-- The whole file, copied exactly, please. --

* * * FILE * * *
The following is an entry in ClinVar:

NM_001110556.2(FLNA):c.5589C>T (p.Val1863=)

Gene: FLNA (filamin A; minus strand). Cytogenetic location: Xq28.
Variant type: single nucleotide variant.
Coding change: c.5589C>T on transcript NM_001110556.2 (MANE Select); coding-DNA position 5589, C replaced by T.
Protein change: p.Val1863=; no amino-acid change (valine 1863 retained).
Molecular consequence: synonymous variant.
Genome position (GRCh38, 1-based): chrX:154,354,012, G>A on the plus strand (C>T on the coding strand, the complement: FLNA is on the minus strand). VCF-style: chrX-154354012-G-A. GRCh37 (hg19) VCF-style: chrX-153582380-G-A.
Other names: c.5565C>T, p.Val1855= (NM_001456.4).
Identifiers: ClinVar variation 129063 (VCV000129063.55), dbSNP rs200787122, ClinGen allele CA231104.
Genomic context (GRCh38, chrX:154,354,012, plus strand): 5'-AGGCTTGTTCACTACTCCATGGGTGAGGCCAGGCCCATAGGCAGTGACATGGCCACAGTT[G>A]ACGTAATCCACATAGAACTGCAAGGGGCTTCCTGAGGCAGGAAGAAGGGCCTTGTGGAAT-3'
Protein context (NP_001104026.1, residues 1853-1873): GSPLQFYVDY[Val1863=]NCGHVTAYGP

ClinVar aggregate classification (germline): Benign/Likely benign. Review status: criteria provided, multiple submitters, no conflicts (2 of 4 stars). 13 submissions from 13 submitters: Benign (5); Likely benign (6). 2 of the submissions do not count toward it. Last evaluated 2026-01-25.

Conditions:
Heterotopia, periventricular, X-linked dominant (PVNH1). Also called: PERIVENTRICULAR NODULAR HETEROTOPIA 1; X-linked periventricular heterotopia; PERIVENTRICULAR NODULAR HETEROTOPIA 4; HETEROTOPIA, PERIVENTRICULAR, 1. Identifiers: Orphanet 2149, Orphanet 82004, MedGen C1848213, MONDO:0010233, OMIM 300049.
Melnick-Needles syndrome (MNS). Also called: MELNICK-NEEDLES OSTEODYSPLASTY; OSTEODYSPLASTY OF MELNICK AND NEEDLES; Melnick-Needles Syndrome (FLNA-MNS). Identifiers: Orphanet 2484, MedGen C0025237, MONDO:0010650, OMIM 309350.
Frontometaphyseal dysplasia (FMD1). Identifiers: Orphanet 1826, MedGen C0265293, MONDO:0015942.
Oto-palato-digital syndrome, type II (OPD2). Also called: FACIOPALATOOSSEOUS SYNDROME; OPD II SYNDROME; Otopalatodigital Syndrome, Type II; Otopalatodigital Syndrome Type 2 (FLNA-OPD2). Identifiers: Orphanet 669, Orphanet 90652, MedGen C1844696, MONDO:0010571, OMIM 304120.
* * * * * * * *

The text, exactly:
The following is an entry in ClinVar:

NM_001110556.2(FLNA):c.5589C>T (p.Val1863=)

Gene: FLNA (filamin A; minus strand). Cytogenetic location: Xq28.
Variant type: single nucleotide variant.
Coding change: c.5589C>T on transcript NM_001110556.2 (MANE Select); coding-DNA position 5589, C replaced by T.
Protein change: p.Val1863=; no amino-acid change (valine 1863 retained).
Molecular consequence: synonymous variant.
Genome position (GRCh38, 1-based): chrX:154,354,012, G>A on the plus strand (C>T on the coding strand, the complement: FLNA is on the minus strand). VCF-style: chrX-154354012-G-A. GRCh37 (hg19) VCF-style: chrX-153582380-G-A.
Other names: c.5565C>T, p.Val1855= (NM_001456.4).
Identifiers: ClinVar variation 129063 (VCV000129063.55), dbSNP rs200787122, ClinGen allele CA231104.
Genomic context (GRCh38, chrX:154,354,012, plus strand): 5'-AGGCTTGTTCACTACTCCATGGGTGAGGCCAGGCCCATAGGCAGTGACATGGCCACAGTT[G>A]ACGTAATCCACATAGAACTGCAAGGGGCTTCCTGAGGCAGGAAGAAGGGCCTTGTGGAAT-3'
Protein context (NP_001104026.1, residues 1853-1873): GSPLQFYVDY[Val1863=]NCGHVTAYGP

ClinVar aggregate classification (germline): Benign/Likely benign. Review status: criteria provided, multiple submitters, no conflicts (2 of 4 stars). 13 submissions from 13 submitters: Benign (5); Likely benign (6). 2 of the submissions do not count toward it. Last evaluated 2026-01-25.

Conditions:
Heterotopia, periventricular, X-linked dominant (PVNH1). Also called: PERIVENTRICULAR NODULAR HETEROTOPIA 1; X-linked periventricular heterotopia; PERIVENTRICULAR NODULAR HETEROTOPIA 4; HETEROTOPIA, PERIVENTRICULAR, 1. Identifiers: Orphanet 2149, Orphanet 82004, MedGen C1848213, MONDO:0010233, OMIM 300049.
Melnick-Needles syndrome (MNS). Also called: MELNICK-NEEDLES OSTEODYSPLASTY; OSTEODYSPLASTY OF MELNICK AND NEEDLES; Melnick-Needles Syndrome (FLNA-MNS). Identifiers: Orphanet 2484, MedGen C0025237, MONDO:0010650, OMIM 309350.
Frontometaphyseal dysplasia (FMD1). Identifiers: Orphanet 1826, MedGen C0265293, MONDO:0015942.
Oto-palato-digital syndrome, type II (OPD2). Also called: FACIOPALATOOSSEOUS SYNDROME; OPD II SYNDROME; Otopalatodigital Syndrome, Type II; Otopalatodigital Syndrome Type 2 (FLNA-OPD2). Identifiers: Orphanet 669, Orphanet 90652, MedGen C1844696, MONDO:0010571, OMIM 304120.